‘Lincoln’ Is The Best Reviewed Film This Year

daniel day-lewis lincoln

Danny does Abe.

Lincoln opens today nationwide and critics are in love with this movie. Like, so, so in love with this movie. Well, everyone but that old crumudgeon Rex Reed, but that’s to be expected.

Most reviews are saying Oscars for Daniel Day-Lewis, Sally Fields AND Tommy Lee Jones. So it looks like we better all go see it, if just for the Adam Driver and Joseph Gordon-Levitt eye candy.

Here are a few reviews.

“Go see this movie. Take your children, even though they may occasionally be confused or fidgety. Boredom and confusion are also part of democracy, after all. Lincoln is a rough and noble democratic masterpiece — an omen, perhaps, that movies for the people shall not perish from the earth.” – NY Times

“Mr. Day-Lewis works famously, and phenomenally, from the inside out. The mystery at the core of his gorgeous performance, which is enhanced by Mr. Kushner’s script, has to do with his masterly grasp of Lincoln’s quicksilver spirit. This president is a man of the people when he tells a bawdy story about Washington’s portrait in a latrine. But he’s a man for the ages when, in advance of congressional action on abolishing slavery, he draws himself up and declares wrathfully: ’I am the president of the United States of America, clothed in immense power. You will procure me these votes.’ That’s acting. That’s writing. That is, indelibly, the Abraham Lincoln we only thought we knew.” –Wall Street Journal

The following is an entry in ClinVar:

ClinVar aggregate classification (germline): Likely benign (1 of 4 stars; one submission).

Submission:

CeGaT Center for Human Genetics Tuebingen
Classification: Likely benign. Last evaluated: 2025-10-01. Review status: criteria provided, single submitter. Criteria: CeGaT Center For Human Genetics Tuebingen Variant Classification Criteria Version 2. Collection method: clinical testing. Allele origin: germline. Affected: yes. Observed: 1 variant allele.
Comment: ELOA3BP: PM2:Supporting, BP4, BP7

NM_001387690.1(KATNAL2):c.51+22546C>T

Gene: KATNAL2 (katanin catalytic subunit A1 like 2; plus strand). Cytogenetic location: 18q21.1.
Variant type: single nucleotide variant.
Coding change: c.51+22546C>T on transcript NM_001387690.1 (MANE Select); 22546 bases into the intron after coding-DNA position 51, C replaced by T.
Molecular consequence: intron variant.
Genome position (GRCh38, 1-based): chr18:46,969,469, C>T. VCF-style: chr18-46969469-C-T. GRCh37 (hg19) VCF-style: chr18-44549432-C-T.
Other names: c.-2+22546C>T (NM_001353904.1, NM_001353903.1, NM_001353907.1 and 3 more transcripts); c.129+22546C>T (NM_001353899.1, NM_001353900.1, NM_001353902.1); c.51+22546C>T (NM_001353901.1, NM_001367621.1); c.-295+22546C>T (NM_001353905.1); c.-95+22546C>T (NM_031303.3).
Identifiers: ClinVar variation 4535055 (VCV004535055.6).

“Lincoln brilliantly dramatizes the delicacy of politics, along with the raw brutality of it. All that’s pushing the amendment forward is Abe Lincoln’s will, his ability to do anything — even flirt with impeachable deceptions — to fulfill his vision of justice. And that’s why he spends the movie alone in spirit. When he bangs his hand on the table, roaring at his lobbyists to procure him the votes he needs because he’s ”clothed in immense power,” we’re seeing the birth of the presidency as we know it — a force that can shape the consciousness of the world. Lincoln is a stirring paradox, a dream of history as it might truly have happened.” – EW

“Hollywood’s most successful director turns on a dime and delivers his most restrained, interior film. A celebrated playwright shines an illuminating light on no more than a sliver of a great man’s life. A brilliant actor surpasses even himself and makes us see a celebrated figure in ways we hadn’t anticipated. This is the power and the surprise of Lincoln.” – LA Times